Former Bosnian Serb soldier Sretko Pavic appealed against the verdict convicting him of detaining and killing five Bosniak civilians, all members of the same family, near Prijedor in 1992.
Sretko Pavic, a former member of the Volarska Company with the Sixth Ljubija Battalion of the Bosnian Serb Army, asked the appeals chamber of the Bosnian state court in Sarajevo on Thursday to quash the sentence convicting him of wartime crimes or order a retrial.
The court found Pavic guilty in June this year of having participated in the murder of five civilians in the village of Rizvanovici in the Prijedor area in the second half of July 1992, and sentenced him to 13 years in prison.
The verdict said that the civilians, all members of the Causevic family, were captured in a forest and then detained in a building next to a checkpoint in Rizvanovici.
A day after they were detained there, Pavic and another Bosnian Serb soldier called Pero Stevandic took them out and killed them in the vicinity of a nearby school building. Stevandic has since died.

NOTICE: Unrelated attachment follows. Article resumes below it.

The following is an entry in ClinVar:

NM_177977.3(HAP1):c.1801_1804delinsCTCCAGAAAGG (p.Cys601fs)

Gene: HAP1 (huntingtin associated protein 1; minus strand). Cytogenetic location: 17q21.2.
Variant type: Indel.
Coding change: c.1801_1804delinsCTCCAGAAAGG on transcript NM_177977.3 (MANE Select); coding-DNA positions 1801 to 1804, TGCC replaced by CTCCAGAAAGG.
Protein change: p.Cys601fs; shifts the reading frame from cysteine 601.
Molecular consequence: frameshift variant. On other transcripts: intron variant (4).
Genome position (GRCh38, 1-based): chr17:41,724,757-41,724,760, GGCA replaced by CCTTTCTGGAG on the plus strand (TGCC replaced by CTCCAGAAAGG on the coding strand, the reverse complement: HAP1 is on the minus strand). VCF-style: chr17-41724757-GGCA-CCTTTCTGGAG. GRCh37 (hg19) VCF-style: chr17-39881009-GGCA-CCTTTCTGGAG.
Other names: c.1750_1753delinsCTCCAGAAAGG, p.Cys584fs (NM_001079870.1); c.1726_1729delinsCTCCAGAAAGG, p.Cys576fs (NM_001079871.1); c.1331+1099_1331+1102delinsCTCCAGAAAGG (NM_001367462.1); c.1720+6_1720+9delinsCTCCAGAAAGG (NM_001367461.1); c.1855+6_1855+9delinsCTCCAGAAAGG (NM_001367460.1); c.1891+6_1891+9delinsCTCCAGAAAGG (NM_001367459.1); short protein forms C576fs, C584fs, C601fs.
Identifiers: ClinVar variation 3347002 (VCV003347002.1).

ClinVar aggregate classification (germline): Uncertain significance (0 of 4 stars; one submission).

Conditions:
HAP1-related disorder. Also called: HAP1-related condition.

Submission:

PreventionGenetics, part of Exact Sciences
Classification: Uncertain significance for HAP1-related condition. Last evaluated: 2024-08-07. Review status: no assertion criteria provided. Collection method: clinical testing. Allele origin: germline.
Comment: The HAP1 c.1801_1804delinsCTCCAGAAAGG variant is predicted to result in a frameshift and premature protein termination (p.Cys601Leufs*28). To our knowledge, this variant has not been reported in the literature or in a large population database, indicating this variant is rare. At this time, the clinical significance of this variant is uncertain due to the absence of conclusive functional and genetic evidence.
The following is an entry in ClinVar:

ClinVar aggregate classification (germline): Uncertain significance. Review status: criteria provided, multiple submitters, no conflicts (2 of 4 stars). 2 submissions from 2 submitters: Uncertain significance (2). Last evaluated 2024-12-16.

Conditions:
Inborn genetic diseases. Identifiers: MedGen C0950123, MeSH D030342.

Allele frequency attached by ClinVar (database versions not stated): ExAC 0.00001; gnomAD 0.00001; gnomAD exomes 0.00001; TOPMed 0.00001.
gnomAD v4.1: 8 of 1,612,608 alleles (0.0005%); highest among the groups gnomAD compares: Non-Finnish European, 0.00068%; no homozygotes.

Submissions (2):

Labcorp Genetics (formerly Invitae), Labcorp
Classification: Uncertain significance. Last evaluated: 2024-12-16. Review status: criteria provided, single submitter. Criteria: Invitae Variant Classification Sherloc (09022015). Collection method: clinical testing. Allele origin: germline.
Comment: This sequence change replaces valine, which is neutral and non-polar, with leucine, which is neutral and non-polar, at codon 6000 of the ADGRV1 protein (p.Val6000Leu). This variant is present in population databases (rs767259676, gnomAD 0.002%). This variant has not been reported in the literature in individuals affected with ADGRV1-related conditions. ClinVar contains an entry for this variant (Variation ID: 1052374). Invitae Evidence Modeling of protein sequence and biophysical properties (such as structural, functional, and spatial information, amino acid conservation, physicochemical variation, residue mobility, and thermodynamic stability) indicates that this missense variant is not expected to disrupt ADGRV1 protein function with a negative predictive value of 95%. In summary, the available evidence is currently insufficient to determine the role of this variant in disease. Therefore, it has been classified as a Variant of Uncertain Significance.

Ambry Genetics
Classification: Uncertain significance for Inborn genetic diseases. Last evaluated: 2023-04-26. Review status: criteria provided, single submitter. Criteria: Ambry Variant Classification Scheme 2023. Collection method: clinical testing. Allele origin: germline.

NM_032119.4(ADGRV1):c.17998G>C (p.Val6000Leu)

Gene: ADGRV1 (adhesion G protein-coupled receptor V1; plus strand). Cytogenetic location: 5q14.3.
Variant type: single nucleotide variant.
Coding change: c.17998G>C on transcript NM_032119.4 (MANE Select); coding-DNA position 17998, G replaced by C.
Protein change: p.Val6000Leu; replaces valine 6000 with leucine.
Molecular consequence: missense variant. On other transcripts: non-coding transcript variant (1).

Pavic’s defence said it was appealing against the verdict because of what it said were substantial violations of the law during the criminal proceedings, and because the verdict had wrongly and incompletely established the facts in the case.
Defence lawyer Ranko Dakic said it was indisputable that members of the Causevic family were killed in the village of Rizvanovici, but that Pavic was not the killer.
Dakic explained that a protected witness codenamed S-1 was the only alleged eyewitness to the killings and accused him of trying to shift the guilt for his own wrongdoing onto Pavic.
“Witness S-1 gave false testimony… Witness S-1 fabricated all this with the aim of avoiding his own responsibility,” Dakic said.
He also said that troops from the Ljeskarska Company participated in detaining the Causevics, while Pavic was a member of the Volarska Company.
Pavic also addressed the court, saying he only heard about the case after having been accused of killing the family.
“I know I have nothing to do with this, I know I was convicted unjustly,” he said.
The prosecution meanwhile argued that the defence’s appeal should be rejected as unfounded and the verdict convicting Pavic upheld.
“The evidence on which the [first-instance] court based the verdict has not been seriously called into question,” said prosecutor Sedin Idrizovic.
The appeals chamber will hand down its ruling at a later stage.